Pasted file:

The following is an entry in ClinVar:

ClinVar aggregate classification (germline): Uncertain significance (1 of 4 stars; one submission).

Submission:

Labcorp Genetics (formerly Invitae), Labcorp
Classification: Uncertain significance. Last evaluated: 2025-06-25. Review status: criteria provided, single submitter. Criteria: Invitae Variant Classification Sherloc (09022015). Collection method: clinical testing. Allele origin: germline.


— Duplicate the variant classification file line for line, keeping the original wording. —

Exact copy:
The following is an entry in ClinVar:

ClinVar aggregate classification (germline): Uncertain significance (1 of 4 stars; one submission).

Submission:

Labcorp Genetics (formerly Invitae), Labcorp
Classification: Uncertain significance. Last evaluated: 2025-06-25. Review status: criteria provided, single submitter. Criteria: Invitae Variant Classification Sherloc (09022015). Collection method: clinical testing. Allele origin: germline.